Dennis Quaid played a trimmed-down, rugged version of former major-league pitcher Jim Morris in Disney's "The Rookie."
Neither Quaid nor the movie captured Morris' sense of humor. Maybe, like Morris' path to the big leagues, it just took time to develop.
Morris is the former 35-year-old rookie for the Tampa Bay Devil Rays whose story of making a deal with the high school baseball players he coached was told in the 2002 film.
He spoke at the Hyatt Grand Eagle Ballroom on Thursday for a Kansas Health Association Event. Morris drew plenty of laughs while spreading his message of never giving up on childhood dreams.
Never miss a local story.
After a preview of the movie was shown, Morris took the podium and said, "You just watched that clip (of Quaid). Now you're looking at me going, 'That's not him.' "
Morris gave in when his team in tiny Brownwood, Texas demanded he try out for professional baseball if the team won a district title in 1999.
It did, and when Morris tried out he threw 98 mph. That was 10 mph faster than he threw a decade earlier, before major shoulder surgery forced him to retire as a minor leaguer.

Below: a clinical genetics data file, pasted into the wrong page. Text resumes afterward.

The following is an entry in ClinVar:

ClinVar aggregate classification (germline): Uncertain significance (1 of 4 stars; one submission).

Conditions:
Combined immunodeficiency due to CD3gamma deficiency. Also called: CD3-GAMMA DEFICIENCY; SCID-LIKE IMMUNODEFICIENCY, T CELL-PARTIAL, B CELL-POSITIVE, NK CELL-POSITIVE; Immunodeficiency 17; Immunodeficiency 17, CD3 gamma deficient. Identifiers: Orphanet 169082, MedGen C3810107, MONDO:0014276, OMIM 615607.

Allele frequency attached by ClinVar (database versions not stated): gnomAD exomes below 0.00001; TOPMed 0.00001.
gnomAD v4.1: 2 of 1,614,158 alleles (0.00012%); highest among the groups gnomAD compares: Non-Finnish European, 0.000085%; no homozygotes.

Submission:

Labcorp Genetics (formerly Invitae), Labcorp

Shortly after the tryout, Morris was in Double-A with the Tampa Bay Devil Rays organization.
"That was never in the forefront of my mind," Morris said about the possibility of his life as a movie. "All I thought was, 'I'm getting to play baseball.' I was the first one at the ballpark every day, the last one to leave. At 19, if I had achieved what I did at 35, I would have taken it for granted."
Morris said Disney contacted him about making a movie while Morris was in Triple-A in 1999. Several A-list actors were lining up to play him, as was country music star Garth Brooks.
"But he's fat," Morris joked. "I want to be good looking."
Morris' story got better from there. He was called up to Tampa Bay in September; he made his debut in his home state against the Texas Rangers and struck out the first batter he faced, All-Star shortstop Royce Clayton.
In the speech, Morris discussed "dream makers" and "dream killers," putting his father, high school counselor and high school football coach in the latter category because they doubted Morris could succeed.
His grandfather, Earnest, was the primary figure in Morris deciding to help his high school students — and others — reach their goals.
"A lot of letters I've gotten from are from people who spend more time with their kids now or have a job they wanted when they were young," Morris said. "That's a tribute to itself, to chase what you really want in life."